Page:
Day two (unremarked, a night has passed) begins with a visit to Mind the Space_ spacewithoutspace and two prizewinning project initiatives of no fixed abode. We meet Zona Dynamic and the cargocult collective, who stand before us in their (largely) found attire as vivid as a pack of Tarot cards. Cargocult have just performed a piece in front of Primark in Alexanderplatz; as they say themselves, they’re more Deutsche Punk than Deutsche Bank in attitude.

More moneyed, but hardly less resonant, are the Julia Stoschek and Boros Collections of contemporary art. Both are located on what was the eastern side of the fallen Wall. The former occupies a building that served as the Czech Cultural Centre in the Cold War era. The latter, meanwhile, is housed in a converted air-raid bunker that was used as a storage depot for Cuban bananas prior to reunification, when it became a techno nightclub.

Finally it’s off to the northern suburb of Pankow for the launch of Beg, Steal and Borrow, a brand-new “Elephant Book” by Robert Shore. Bob’s a clown but the event is a modest success—largely because it’s hosted by the Galerie Andreas Schmidt, which also happens to be launching a new show, Perfect/Imperfect, with works by Mariken Wessels and Jo Longhurst, and a big wall of Penelope Umbrico sunsets. What more appropriate (and appropriated) way could there be to end the day, and the stay?


Three Observations: Frieze Art Fair 2014

3 Sep

1) It’s hard to make a standout subversive gesture at Frieze when absolutely everyone in the room – and it’s a jolly big room – is trying to subvert expectations while at the same time pocketing a vast amount of dosh. Even those guys standing facing one another with their heads covered by a single length of fabric – what could be more subversive than that, performance-art aficionados? – turn out to be right spenny. But I think the creator of booth P2 (Mélanie Matranga) has managed it all the same. The set-up resembles a small café – in fact, it IS a café, where you’re encouraged to sit and clip your toenails, recharge your smartphone and generally kick back with a coffee. You’re also encouraged to watch an online video but never mind about that. The subversive bit is that no one is serving or selling the coffee – you take your drink and leave a donation in an honesty jar. I was so moved by the quiet utopianism of this gesture in the midst of such a furiously busy temple of commerce that I began to whistle ‘Imagine’. After which I briefly wanted to kill myself because I hate that hippie crap. Still, I would be interested to see some of the other galleries adopting a similar strategy next year. How much would you drop in the honesty jar for that Carsten Höller dice, eh? (And then how long would it take you to roll it home?)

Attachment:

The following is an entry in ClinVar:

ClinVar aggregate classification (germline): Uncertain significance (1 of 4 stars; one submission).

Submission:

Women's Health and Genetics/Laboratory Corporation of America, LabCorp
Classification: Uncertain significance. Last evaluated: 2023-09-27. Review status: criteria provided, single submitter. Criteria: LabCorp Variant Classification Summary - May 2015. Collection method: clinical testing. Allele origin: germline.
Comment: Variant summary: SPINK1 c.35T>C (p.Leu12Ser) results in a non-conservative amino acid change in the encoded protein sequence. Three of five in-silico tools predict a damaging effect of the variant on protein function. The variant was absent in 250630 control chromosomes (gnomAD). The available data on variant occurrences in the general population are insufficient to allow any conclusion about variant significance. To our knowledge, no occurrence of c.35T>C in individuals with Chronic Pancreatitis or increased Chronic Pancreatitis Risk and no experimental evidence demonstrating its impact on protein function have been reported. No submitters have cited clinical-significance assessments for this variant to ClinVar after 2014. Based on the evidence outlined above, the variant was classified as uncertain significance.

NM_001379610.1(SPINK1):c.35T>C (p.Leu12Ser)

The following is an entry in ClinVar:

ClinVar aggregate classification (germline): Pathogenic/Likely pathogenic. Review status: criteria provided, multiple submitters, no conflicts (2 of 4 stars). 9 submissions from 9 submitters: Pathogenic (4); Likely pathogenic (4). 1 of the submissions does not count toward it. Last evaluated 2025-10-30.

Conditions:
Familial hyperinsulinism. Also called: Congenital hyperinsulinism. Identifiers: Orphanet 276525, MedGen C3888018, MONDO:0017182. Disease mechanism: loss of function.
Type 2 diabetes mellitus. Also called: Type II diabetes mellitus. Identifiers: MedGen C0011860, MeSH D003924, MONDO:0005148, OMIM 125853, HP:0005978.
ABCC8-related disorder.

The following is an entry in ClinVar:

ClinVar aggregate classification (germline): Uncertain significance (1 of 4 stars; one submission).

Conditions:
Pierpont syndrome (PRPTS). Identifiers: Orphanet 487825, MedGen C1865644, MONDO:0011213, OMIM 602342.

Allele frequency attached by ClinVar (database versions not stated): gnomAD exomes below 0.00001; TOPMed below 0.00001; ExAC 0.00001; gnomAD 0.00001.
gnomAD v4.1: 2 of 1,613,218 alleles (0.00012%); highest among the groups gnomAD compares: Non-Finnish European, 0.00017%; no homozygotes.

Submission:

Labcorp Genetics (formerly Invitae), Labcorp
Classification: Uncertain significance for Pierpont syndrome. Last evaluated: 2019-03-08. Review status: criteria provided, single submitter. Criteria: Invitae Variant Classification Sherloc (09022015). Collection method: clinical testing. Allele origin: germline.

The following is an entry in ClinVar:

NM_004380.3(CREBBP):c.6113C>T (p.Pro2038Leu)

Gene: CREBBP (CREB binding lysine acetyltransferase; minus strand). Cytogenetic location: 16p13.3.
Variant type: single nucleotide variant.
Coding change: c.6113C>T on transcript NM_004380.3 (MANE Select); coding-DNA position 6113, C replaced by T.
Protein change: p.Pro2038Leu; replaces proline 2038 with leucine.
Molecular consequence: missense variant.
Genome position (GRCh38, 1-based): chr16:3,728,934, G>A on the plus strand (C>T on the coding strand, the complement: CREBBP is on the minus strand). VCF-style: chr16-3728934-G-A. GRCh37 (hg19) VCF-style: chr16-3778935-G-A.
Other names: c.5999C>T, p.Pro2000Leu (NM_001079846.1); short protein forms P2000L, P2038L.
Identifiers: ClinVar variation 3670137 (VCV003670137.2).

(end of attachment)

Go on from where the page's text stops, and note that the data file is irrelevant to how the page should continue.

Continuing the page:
2) I really like what Goshka Macuga has done with Angela Merkel at the Kate MacGarry stand. You can sit on the German chancellor if you’re that way inclined – she’s been turned into a rather forbidding-looking chair. I don’t know whether it qualifies as subversive but it’s definitely naughty.


Angela Merkel chair by Goshka Macuga, Kate MacGarry gallery, Frieze

3) Among the millions of satellite events in #FriezeWeek is PAD, an extremely high-end art and design fair in Berkeley Square. You can tell how upscale it is by the attention the exhibitors pay to the flooring – the stands at Frieze are all very carefully dressed from the feet up, but who’s taken the trouble to lay MARBLE for their customers to stand on? At PAD I hardly dared enter some of the booths for fear of sullying the cream shagpile. The top subversive moment to be had in this most unsubversive of environments, where the last thing anyone wants to do is épater les bourgeois, is when you suddenly come upon one of the very large trees that interrupt the exhibition space. It’s nice to know that they didn’t chop them down to make more room for high-rental stands when they were constructing the building. That’s caring capitalism for you. (There’s an extremely amusing story concerning Le Corbusier and a tree at the Exposition Internationale des Arts Décoratifs in 1925 but I really couldn’t be bothered to tell it here. How subversive of me.)

Originally posted